Kim’s “unofficial” visit to China this week marks his first known trip outside the North since taking power in late 2011, and it helped burnish the image he has recently been cultivating as a leader who has to be shown respect by the world’s most powerful.
Despite recent chilly relations between the neighbors, Chinese President Xi Jinping rolled out an actual red carpet for Kim, who arrived from Pyongyang in a 21-car bulletproof train.
“Just look at Kim’s big smile on his face while he’s shaking hands with Xi,” said Kim Yong-hyun, professor of North Korean studies at South Korea’s Dongguk University. “Although it was Kim’s first trip outside North Korea since he took power, he looked quite confident, posing himself as a world player equal to China’s Xi.”
The surprise visit to Beijing comes as Kim has launched a diplomatic offensive, proposing upcoming summits with South Korean President Moon Jae-in and U.S. President Donald Trump.
In line with the previous three visits by Kim’s father to China, the Chinese government described the trip as unofficial, with no North Korean flags hung around Beijing’s Tiananmen Square as happens with state visits.
But Chinese state television gave similar coverage to Kim’s meetings with Xi as they did to Xi’s meetings with Trump last year, with an unusually long 14-minute report of what Xi and Kim discussed and where and how they met, though the initial secrecy of the trip meant no live coverage of the welcome ceremony.
The images showed the two men chatting in a friendly way, and Xi’s wife Peng Liyuan also greeting Kim’s wife, Ri Sol Ju. Kim and Ri were shown waving out of a window as their car drew away.
In making the trip to Beijing in the customized train, Kim sought to highlight his place as the heir to his father Kim Jong Il, said Aidan Foster-Carter, an honorary senior research fellow at Britain’s Leeds University. His father had also gone to China by train on his visits.
“Ordinary mortals just take the plane,” he said. “The train sets the precedent of following in daddy’s footsteps.”
But by making his wife a key figure in the Beijing trip, Kim parted from his father’s behavior and mirrored the ways of today’s modern country leaders.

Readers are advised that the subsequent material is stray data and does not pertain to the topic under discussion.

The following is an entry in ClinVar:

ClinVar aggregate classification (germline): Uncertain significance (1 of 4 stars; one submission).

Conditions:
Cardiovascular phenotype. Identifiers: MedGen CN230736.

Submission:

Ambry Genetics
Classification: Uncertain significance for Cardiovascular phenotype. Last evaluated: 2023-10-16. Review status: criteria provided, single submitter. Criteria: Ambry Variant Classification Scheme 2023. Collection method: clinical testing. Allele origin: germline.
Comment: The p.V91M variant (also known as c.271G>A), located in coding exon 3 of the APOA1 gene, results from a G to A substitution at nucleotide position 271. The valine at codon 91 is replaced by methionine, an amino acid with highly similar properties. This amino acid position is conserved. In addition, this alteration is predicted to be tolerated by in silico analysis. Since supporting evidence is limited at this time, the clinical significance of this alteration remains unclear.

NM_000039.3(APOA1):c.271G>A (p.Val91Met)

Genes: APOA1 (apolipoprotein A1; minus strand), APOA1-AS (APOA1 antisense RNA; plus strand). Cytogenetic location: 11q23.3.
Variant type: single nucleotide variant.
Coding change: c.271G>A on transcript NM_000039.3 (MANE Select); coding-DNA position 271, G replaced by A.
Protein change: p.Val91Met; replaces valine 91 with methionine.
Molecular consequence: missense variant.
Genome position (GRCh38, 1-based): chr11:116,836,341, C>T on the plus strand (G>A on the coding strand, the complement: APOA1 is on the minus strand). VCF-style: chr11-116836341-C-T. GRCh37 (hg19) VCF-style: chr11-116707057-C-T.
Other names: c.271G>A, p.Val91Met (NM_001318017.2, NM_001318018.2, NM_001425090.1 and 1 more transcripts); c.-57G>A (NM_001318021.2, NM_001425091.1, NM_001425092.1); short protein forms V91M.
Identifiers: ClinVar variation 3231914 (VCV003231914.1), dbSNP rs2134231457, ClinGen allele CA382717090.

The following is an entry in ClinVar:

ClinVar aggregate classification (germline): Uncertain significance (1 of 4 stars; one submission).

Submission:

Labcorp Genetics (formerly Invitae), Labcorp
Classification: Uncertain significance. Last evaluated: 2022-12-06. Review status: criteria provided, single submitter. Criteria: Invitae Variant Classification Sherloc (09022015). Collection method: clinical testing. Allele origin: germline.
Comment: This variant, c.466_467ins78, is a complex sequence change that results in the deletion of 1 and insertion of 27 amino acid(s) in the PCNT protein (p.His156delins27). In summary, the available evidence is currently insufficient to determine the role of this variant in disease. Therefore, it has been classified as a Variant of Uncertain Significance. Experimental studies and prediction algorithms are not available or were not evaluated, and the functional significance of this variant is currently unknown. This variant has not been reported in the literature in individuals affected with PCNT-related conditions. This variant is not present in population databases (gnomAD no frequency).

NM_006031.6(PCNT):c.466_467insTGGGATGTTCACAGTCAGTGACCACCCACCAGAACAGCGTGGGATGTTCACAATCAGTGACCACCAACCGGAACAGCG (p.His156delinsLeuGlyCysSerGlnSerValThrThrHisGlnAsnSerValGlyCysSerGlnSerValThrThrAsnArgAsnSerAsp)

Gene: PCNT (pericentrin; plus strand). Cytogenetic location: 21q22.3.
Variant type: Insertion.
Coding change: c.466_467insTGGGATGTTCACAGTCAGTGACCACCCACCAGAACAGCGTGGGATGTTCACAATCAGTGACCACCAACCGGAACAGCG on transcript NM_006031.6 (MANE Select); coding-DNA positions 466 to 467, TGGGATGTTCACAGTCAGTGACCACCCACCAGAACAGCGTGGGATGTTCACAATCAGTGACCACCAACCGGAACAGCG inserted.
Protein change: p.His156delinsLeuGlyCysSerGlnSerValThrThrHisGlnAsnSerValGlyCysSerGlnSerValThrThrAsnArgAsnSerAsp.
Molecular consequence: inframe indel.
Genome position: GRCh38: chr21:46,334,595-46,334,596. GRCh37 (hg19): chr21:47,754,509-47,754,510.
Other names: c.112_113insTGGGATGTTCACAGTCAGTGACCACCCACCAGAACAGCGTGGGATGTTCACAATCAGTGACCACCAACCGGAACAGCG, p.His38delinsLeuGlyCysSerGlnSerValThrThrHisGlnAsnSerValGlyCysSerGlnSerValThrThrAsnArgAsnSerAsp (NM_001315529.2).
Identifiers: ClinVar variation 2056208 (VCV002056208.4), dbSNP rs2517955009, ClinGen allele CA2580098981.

Kim Jong Il had never been seen abroad with any of his wives, though he was believed to have been accompanied by the woman suspected of being his fourth wife on visits to China and Russia, yet it was never announced officially.
“Unlike his father, Kim Jong Un presented Ri Sol Ju as first lady of North Korea, emphasizing her status and portraying his image as a normal leader,” said Dongkuk University’s Kim. “It appears to be a well-calculated tactic that would help turn Kim’s hostile and unfavorable image to a gentle and sane one.”
LEGITIMACY AT HOME AND ABROAD
As the leader of a country often called reclusive and strange, Kim is also much younger than many world leaders, a difference that gets additional resonance in Asia, where respectful deference to elders is widely upheld.
Estimated to be 34, Kim is decades younger than 64-year-old Xi, 65-year-old Moon, and Trump, who is 71.
Frosty relations between Beijing and Pyongyang since Kim took office had seen state-to-state relations deteriorate, but the two sides have always maintained party-to-party ceremonies and traditions, such as sending envoys to share the outcomes of key party meetings, according to diplomats.
Kim officially cast his visit in the same light, saying he felt obligated to come congratulate Xi in person on his recent re-appointment as president, according to the Chinese Foreign Ministry’s account of the trip.
China’s most senior party diplomat, Politburo member Yang Jiechi, attended the main meeting between Xi and Kim, along with Wang Huning, the party’s top theoretician. The government’s top diplomat, State Councillor Wang Yi, was also there, though at the far end of the table.
From the North, Kim Jong Un brought with him the country’s most high-profile officials, including vice chairman of the Workers’ Party Central Committee Choe Ryong Hae, Politburo member Ri Su Yong, Foreign Minister Ri Yong Ho, and Kim Yong Chol, a former intelligence chief who now handles inter-Korean affairs.
Taking nearly all of his closest aides highlights the confidence he may be feeling now that he has secured his position, showing that he doesn’t fear there could be a coup against him during his time away, said Yang Moo-jin, professor at the University of North Korean Studies in Seoul.
“We saw many high-ranking officials with Kim, but almost none from the military. One could worry about a military coup, but the fact that he made this trip as he did shows he’s completely in charge of the military as well as all of North Korea’s internal networks,” Yang said.
Reporting by Christine Kim and Heekyong Yang in SEOUL and Ben Blanchard in BEIJING; Additional reporting by Christian Shepherd in BEIJING; Editing by Josh Smith and Martin Howell